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Re-Entering Latin America


Thirty years ago, Navistar International exited a Latin America wracked by political and economic turmoil. Navistar Truck Group President D.T. Kapur explains why the company returned to Latin America in the 1990s and how the region has evolved into a thriving market.


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avistar International Corp. is a Warrenville, Illinois–based holding company whose subsidiaries make commercial and military trucks, buses, RVs, engines and vehicle parts. Its predecessors have had a presence in Latin America since the 1800s. Political unrest forced the company to leave Latin America about 30 years ago, but it returned during the 1990s. Today its operations include a major manufacturing plant in Brazil, a training center in Colombia, and many offices and dealerships throughout Central and South America.

D.T. (Dee) Kapur, President of Navistar’s Truck Group since 2003, recently sat down with FTI Journal to share his perspectives on how the region’s unstable past is giving way to a more promising future for patient investors who can identify the right opportunities and address challenges creatively.

New Opportunities from Free Trade


FTI Journal: Navistar has a strong manufacturing presence in Brazil. Why is Brazil a better place to manufacture engines than the United States? Is it simply an issue of cost?

Dee Kapur: Brazil is not a low-cost country anymore. In fact, if we could get a free trade agreement and ship to Brazil tariff-free, we would think hard about manufacturing in the United States and shipping to Brazil. To qualify for lower tariffs and government subsidies in Brazil, products must have 60% local content by value and 60% local content by weight. Without adhering to these guidelines, you can’t price competitively.

For very large markets like Brazil, with great prospects and great growth, we make the commitment to invest in local manufacturing.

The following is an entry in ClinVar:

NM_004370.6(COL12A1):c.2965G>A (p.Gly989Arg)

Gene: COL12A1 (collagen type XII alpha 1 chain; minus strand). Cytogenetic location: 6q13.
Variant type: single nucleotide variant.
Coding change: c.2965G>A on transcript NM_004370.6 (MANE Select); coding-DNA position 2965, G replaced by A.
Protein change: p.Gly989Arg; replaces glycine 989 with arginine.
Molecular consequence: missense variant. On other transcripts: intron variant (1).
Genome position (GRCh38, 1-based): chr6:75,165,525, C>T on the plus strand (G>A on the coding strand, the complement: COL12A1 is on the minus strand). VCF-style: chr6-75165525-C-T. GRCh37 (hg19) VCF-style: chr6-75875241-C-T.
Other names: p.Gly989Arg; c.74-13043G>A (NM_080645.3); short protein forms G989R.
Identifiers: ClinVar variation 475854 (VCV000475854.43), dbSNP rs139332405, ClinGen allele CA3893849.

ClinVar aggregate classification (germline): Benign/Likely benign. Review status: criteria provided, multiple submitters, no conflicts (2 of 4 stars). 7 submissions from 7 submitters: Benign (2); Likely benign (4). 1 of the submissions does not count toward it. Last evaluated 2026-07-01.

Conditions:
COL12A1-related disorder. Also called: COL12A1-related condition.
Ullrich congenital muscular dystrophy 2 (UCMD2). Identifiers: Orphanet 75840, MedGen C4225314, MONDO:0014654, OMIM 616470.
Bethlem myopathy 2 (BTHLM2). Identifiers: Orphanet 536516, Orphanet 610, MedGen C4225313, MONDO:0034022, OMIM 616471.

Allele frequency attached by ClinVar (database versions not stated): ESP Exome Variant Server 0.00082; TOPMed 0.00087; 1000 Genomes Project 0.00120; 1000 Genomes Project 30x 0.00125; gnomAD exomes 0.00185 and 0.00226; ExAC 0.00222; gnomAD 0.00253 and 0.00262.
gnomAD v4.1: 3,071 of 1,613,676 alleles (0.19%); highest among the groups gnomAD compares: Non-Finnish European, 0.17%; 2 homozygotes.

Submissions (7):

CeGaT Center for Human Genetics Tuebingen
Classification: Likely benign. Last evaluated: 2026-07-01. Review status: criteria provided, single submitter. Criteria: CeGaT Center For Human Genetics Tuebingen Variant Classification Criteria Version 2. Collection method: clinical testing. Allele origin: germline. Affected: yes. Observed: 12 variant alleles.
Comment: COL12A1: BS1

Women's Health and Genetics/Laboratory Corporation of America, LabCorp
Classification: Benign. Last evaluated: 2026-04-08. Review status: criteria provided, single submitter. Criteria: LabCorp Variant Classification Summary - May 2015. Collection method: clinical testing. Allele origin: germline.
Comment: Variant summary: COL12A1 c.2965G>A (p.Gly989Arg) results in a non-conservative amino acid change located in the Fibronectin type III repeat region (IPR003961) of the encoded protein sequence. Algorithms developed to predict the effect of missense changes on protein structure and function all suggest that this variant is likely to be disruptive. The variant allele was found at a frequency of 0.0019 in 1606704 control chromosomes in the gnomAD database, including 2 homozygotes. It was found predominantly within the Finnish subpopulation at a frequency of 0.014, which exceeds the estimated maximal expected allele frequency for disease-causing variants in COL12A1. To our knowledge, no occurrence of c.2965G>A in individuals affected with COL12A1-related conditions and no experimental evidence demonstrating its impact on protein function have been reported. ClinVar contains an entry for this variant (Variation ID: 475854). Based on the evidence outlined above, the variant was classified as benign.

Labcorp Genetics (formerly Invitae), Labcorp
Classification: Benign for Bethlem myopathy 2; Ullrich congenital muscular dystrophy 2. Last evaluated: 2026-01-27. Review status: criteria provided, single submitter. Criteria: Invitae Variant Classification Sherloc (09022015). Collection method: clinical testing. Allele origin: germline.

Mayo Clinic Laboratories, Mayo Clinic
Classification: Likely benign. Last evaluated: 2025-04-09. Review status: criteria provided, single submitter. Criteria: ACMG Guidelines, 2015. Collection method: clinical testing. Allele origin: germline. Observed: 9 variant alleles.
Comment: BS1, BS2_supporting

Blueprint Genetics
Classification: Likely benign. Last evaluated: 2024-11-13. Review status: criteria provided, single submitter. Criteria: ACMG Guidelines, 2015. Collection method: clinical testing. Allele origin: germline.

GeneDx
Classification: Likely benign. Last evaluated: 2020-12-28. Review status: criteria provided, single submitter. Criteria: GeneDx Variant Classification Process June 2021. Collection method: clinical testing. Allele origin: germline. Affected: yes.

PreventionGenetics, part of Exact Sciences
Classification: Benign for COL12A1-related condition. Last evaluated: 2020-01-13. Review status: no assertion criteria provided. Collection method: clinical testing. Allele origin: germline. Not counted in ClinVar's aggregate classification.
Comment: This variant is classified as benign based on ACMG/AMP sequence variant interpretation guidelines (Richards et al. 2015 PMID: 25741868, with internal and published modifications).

FTIJ: How attractive is the Latin American market?

Kapur: I think the fact that we are investing there speaks for itself. These are growing markets, and they are part of the Americas; they’re strategic trading partners in many ways. We intend to grow in those markets because we know we can be profitable there.

FTIJ: Are any other free trade agreements involving Latin American countries in the works?

Kapur: Free trade agreements with Colombia and Panama were approved by Congress and will take effect this year. They will largely eliminate the tariffs on imports from the United States, which will be beneficial. So we can now dispense with having to do strange things like manufacture in Mexico, get content from Colombia into Mexico, and then ship it back so it meets certain local content requirements to minimize tariffs.

The benefits from thriving manufacturing and trade are influencing people who might have in the past turned to crime and drugs.

FTIJ: A free trade agreement seems to give more certainty to investors in this capital-intensive business. Do these agreements influence whether you export or manufacture locally?

Kapur: Several considerations come into play. The most important is: Does this align with our strategy? Is it a growth opportunity? Is their market large? If the answers are a firm yes, then you look at the costs and benefits of local manufacturing vs. exporting. Generally speaking, for very large markets like Brazil, with great prospects and great growth, we make the commitment to invest in local manufacturing.